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US defense contractors’ networks breached by hackers

Image used with permission by copyright holder

Hackers have allegedly broken into the systems of some of the most prominent defense contractors, including Lockheed Martin Corp and other companies that develop weapon systems for the US Department of Defense, reports Reuters, who spoke with a person familiar with the matter.

To breach the systems, hackers reportedly duplicated electronic login keys known as “SecurID,” which are made by the EMC corporation’s RSA security division. It is not yet known if any data was stolen by the hackers. But because of the highly sensitive nature of the information stored on Lockheed’s and other’s systems — data about classified future weapon systems being built for the US military, as well as weapons currently in us in Iraq and Afghanistan — it’s not difficult to assume what kind of info the hackers were after.

Widely used to protect sensitive data, SecurIDs are far more robust than a standard username/password combo that one would use to login to, say, Facebook. Instead, SecurID generates a new series of digits every couple of minutes that the user must enter into the system, along with a unique user pin. Failure to login before the next set of numbers is generated results in denied access to the system.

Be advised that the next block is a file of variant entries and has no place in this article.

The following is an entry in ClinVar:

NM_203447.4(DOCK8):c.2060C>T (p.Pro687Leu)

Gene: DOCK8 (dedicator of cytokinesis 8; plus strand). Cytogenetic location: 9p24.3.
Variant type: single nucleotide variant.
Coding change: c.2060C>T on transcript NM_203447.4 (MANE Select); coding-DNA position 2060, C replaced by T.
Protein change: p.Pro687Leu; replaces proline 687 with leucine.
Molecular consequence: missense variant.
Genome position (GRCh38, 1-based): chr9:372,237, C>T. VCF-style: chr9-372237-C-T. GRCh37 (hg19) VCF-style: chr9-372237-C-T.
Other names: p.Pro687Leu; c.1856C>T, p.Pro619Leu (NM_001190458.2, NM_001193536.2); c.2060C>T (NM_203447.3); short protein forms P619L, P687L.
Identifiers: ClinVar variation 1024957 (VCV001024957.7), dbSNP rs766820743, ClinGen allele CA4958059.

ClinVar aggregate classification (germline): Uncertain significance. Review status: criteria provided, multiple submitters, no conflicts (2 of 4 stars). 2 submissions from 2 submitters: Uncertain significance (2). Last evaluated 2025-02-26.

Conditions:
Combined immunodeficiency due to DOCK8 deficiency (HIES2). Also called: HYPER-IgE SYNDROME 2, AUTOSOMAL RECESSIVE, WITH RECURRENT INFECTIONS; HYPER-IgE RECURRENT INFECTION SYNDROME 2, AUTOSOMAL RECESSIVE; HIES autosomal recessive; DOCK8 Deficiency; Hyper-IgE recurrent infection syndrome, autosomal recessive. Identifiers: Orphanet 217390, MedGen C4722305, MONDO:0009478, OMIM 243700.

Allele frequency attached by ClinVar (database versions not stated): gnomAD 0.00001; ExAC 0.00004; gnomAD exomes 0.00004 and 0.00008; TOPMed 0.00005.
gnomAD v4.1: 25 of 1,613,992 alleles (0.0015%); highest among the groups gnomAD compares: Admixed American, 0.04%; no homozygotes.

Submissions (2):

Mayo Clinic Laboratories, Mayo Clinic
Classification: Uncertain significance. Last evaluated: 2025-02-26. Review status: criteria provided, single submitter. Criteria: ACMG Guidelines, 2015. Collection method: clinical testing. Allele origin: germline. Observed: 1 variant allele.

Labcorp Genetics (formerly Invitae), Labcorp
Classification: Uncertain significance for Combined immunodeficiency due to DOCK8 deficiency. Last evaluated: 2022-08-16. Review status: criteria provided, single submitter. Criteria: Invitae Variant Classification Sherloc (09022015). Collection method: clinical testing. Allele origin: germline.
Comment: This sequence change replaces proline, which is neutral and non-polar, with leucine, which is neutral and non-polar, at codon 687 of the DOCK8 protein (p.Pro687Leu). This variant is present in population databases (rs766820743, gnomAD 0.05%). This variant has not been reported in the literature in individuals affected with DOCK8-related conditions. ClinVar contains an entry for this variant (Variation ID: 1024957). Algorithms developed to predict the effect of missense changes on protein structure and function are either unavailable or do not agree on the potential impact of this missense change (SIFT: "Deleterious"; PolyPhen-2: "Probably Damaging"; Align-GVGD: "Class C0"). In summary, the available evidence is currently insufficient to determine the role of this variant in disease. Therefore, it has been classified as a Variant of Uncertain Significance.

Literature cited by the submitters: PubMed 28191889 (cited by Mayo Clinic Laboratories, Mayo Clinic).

The breach, said to have been carried out in March, actually involved more than one attack. First came the initial breach on the RSA division, during which hackers stole data the taught them how to copy the security keys. Then came a wave of malware and phishing attacks launched to gain additional user and network data that would allow for greater access to the systems. This type of attack is known as an “Advanced Persistent Threat” or APT.

In addition to an internal investigation into the matter, EMC says it took immediate steps to protect its customers, which included “hardening our IT infrastructure.”

Rich Moy, president of information security firm NSS Labs, tells Reuters that the nature of the attack means a threat remains.

“Given the military targets, and that millions of compromised keys are in circulation, this is not over.”

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